The term “roots-rock” can mean many things, but few bands epitomize the sub-genre as definitively as Austin’s LeRoi Brothers. Cub Koda cited how they “capably take on anything from blues to rockabilly to Cajun to country to the grungiest of garage rock and roll.”
Formed in 1981 by original Fabulous Thunderbirds drummer Mike Buck, the band still includes him and founding member Steve Doerr. The latter singer/songwriter pulled dual-guitar duties with Don Leady even before the pair moved from the small town of Cool Valley, Missouri. Leady quit in ’84 to head the Tail Gators, still going strong.
The band has undergone numerous personnel changes, but the LeRois’ ’83 debut, reissued here with the inclusion of an earlier four-song EP and two live tracks, saw them as the above trio with “roar in the right key” bassist Keith Ferguson cameoing. In other words, this was a group of legends in the making – and the music shows it today as much as it did then.
Koda’s versatility compliment aside, what that album achieved best was melding the group’s influences into cohesive originals and personalized covers, from Muddy Waters to Ronnie Self. Doerr, who is as strong a rock/honky-tonk singer as any on the planet, opens with the explosive “Are You With Me Baby (Say Yeah).” The lack of bass on this track is camouflaged by Buck’s famous four-on-the-floor right foot. “Big Time Operator,” the title track, and “Chicken And Honey” are equally impressive Doerr pennings – the latter rocker also showcased in a lilting Cajun rendition with Doerr’s harmonica emulating an accordion. Throughout, Leady’s Tele cuts like a switchblade.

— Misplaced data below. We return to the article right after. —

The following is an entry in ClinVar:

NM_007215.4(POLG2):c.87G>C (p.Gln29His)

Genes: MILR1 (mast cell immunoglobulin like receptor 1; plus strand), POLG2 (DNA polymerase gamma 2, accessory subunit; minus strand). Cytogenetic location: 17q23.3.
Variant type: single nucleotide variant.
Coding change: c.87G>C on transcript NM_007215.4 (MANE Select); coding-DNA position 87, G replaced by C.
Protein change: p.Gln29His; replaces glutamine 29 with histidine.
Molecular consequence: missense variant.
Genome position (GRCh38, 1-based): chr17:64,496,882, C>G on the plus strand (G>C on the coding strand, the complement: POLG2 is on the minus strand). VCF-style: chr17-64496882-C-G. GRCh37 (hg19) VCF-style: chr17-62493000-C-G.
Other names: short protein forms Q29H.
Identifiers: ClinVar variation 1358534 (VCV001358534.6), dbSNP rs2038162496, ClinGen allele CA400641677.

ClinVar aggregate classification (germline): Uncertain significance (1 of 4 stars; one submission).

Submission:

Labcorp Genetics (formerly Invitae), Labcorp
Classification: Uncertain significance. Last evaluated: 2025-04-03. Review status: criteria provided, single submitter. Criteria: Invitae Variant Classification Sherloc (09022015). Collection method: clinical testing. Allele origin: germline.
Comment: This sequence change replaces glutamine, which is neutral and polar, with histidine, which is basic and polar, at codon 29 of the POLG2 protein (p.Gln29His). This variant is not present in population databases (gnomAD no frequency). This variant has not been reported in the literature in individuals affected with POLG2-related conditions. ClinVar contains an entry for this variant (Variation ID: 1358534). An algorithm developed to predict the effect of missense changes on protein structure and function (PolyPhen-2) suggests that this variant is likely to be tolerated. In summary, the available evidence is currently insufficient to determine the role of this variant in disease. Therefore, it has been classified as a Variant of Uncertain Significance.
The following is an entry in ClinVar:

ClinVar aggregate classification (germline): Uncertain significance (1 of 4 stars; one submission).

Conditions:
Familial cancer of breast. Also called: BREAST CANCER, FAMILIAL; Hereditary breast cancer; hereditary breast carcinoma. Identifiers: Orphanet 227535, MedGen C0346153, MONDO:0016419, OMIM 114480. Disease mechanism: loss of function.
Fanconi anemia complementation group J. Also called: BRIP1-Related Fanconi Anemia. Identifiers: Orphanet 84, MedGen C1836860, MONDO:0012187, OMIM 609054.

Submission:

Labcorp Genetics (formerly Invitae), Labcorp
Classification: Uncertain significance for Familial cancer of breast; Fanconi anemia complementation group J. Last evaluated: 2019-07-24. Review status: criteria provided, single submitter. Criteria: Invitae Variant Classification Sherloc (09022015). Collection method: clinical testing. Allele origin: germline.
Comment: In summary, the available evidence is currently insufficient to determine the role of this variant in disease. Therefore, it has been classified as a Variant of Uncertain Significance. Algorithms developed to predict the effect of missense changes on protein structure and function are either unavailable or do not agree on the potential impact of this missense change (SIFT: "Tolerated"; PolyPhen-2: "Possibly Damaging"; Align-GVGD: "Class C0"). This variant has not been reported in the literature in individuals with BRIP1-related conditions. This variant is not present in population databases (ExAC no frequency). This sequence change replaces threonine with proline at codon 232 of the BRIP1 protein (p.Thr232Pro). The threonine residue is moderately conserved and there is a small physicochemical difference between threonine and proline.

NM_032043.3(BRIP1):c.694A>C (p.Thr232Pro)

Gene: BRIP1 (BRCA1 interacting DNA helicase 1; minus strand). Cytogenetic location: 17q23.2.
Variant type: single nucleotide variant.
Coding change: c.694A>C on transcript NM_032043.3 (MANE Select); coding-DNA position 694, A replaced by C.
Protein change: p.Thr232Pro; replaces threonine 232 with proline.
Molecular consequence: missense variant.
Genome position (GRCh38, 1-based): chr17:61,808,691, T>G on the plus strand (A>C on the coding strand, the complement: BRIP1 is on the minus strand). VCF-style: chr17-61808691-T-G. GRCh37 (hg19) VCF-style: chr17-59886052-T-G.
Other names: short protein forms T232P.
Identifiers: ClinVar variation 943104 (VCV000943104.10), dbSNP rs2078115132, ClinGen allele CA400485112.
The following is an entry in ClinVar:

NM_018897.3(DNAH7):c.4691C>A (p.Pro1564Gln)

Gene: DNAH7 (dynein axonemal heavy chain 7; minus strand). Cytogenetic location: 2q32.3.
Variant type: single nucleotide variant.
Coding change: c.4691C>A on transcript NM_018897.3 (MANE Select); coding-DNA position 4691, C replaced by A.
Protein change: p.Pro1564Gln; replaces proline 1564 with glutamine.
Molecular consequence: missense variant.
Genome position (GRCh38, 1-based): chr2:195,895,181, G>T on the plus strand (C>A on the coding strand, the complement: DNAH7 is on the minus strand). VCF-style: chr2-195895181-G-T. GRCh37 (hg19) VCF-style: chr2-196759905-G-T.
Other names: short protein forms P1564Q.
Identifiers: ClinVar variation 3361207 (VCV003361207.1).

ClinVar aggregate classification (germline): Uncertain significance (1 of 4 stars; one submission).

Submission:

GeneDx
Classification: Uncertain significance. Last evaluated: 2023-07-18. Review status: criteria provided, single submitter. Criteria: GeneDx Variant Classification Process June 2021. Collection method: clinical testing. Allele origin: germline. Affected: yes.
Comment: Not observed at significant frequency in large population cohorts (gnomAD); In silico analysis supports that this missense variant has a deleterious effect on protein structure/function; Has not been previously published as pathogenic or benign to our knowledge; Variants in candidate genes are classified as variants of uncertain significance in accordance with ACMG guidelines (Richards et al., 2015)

At their best, the LeRoi Brothers are the finest roots-rock band in Texas, possibly the nation. So why aren’t they household words? Austin’s “velvet trap” may be partially to blame. Their most recent album was 17 years ago; they seldom tour; the guitar chair has been a revolving door; and Doerr (who now splits vocal chores with younger brother Joe) works for Collings Guitars, while Buck spends more time with Eve and the Exiles (with guitarist wife Eve Monsees, with whom he co-owns Antone’s Record Shop).
But as the original lineup proved for one night last September, at their “record re-release party,” with longtime bassist Pat Collins pumping the bottom à la the late Ferguson, when they want to bring it, no one brings it better.
This article originally appeared in VG March 2018 issue. All copyrights are by the author and Vintage Guitar magazine. Unauthorized replication or use is strictly prohibited.